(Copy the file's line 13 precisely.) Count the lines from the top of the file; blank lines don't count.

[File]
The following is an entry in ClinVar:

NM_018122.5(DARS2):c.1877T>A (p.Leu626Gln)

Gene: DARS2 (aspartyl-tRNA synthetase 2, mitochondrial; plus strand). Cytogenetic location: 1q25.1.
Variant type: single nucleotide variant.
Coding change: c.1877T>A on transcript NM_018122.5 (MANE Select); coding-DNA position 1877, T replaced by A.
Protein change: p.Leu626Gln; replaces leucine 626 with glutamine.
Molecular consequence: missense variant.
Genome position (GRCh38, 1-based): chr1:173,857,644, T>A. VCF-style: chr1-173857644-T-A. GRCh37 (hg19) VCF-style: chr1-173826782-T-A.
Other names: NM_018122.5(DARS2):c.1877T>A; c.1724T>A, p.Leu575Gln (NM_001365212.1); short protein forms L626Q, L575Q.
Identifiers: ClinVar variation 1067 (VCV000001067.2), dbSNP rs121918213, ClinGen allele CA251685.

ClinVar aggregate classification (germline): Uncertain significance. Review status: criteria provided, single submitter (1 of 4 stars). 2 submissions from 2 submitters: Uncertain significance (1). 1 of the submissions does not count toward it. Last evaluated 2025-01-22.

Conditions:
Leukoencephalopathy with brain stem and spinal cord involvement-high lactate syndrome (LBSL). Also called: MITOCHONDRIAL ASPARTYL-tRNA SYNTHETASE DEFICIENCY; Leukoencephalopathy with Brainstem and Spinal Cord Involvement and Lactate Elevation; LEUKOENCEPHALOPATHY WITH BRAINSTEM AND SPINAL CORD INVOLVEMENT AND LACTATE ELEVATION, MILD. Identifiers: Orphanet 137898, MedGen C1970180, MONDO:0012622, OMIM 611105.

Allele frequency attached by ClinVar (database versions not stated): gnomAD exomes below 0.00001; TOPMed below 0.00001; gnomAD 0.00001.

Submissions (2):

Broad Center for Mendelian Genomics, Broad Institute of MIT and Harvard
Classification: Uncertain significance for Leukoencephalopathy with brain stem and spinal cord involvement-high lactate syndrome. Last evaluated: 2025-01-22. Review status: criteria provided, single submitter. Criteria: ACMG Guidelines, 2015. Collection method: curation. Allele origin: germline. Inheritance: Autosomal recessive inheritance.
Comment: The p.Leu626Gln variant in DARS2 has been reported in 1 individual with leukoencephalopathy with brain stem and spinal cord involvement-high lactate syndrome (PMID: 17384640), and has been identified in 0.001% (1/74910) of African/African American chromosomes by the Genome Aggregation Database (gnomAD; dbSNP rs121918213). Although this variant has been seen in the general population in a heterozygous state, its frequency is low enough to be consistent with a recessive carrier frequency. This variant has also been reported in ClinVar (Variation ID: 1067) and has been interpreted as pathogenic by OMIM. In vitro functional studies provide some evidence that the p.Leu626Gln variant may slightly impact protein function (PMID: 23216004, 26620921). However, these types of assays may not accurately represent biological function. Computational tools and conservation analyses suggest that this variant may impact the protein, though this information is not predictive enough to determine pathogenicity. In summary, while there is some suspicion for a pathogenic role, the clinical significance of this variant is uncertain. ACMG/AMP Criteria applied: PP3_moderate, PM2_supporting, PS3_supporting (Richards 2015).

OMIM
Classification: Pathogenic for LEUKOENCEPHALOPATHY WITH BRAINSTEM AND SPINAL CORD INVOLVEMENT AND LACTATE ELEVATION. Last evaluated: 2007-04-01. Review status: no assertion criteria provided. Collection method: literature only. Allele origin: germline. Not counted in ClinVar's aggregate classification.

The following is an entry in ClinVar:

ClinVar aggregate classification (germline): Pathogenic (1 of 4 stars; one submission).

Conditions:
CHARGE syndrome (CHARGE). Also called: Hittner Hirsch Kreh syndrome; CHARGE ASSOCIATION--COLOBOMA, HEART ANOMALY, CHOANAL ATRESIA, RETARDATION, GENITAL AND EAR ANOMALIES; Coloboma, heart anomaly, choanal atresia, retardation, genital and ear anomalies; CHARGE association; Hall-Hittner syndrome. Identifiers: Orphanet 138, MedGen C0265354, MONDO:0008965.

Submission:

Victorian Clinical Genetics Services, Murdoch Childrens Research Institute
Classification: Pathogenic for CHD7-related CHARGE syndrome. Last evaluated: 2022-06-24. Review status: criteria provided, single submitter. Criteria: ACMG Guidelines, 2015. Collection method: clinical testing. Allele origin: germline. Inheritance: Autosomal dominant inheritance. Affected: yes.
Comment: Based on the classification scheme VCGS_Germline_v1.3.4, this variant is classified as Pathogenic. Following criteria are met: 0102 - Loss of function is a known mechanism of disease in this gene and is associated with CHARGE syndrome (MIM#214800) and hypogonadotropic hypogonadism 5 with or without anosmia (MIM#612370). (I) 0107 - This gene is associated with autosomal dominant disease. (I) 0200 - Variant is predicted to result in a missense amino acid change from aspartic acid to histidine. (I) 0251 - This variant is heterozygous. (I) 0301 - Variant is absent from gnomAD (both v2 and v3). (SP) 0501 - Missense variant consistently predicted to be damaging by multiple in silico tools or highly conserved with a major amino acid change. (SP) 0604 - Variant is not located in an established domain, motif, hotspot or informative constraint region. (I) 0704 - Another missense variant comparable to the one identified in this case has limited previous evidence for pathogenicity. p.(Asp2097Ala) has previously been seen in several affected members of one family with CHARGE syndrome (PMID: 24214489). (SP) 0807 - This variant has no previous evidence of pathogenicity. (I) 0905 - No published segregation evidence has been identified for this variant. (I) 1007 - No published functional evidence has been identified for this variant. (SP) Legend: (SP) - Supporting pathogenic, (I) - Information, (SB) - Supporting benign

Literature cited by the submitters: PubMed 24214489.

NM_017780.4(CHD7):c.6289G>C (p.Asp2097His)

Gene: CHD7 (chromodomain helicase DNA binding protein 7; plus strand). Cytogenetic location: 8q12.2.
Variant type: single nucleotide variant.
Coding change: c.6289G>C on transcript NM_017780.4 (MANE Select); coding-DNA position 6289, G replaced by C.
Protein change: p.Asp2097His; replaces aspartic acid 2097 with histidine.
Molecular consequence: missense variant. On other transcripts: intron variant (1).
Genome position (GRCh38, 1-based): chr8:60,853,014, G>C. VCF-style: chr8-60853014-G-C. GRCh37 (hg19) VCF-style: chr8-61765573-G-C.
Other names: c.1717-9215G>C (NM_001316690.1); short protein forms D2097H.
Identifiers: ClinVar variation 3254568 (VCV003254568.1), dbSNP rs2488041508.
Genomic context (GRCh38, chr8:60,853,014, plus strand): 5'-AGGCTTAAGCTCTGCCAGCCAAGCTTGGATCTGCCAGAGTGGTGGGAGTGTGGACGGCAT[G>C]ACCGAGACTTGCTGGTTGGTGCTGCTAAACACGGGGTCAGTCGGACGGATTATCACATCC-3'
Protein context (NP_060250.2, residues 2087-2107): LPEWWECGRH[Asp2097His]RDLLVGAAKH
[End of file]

Leukoencephalopathy with brain stem and spinal cord involvement-high lactate syndrome (LBSL). Also called: MITOCHONDRIAL ASPARTYL-tRNA SYNTHETASE DEFICIENCY; Leukoencephalopathy with Brainstem and Spinal Cord Involvement and Lactate Elevation; LEUKOENCEPHALOPATHY WITH BRAINSTEM AND SPINAL CORD INVOLVEMENT AND LACTATE ELEVATION, MILD. Identifiers: Orphanet 137898, MedGen C1970180, MONDO:0012622, OMIM 611105.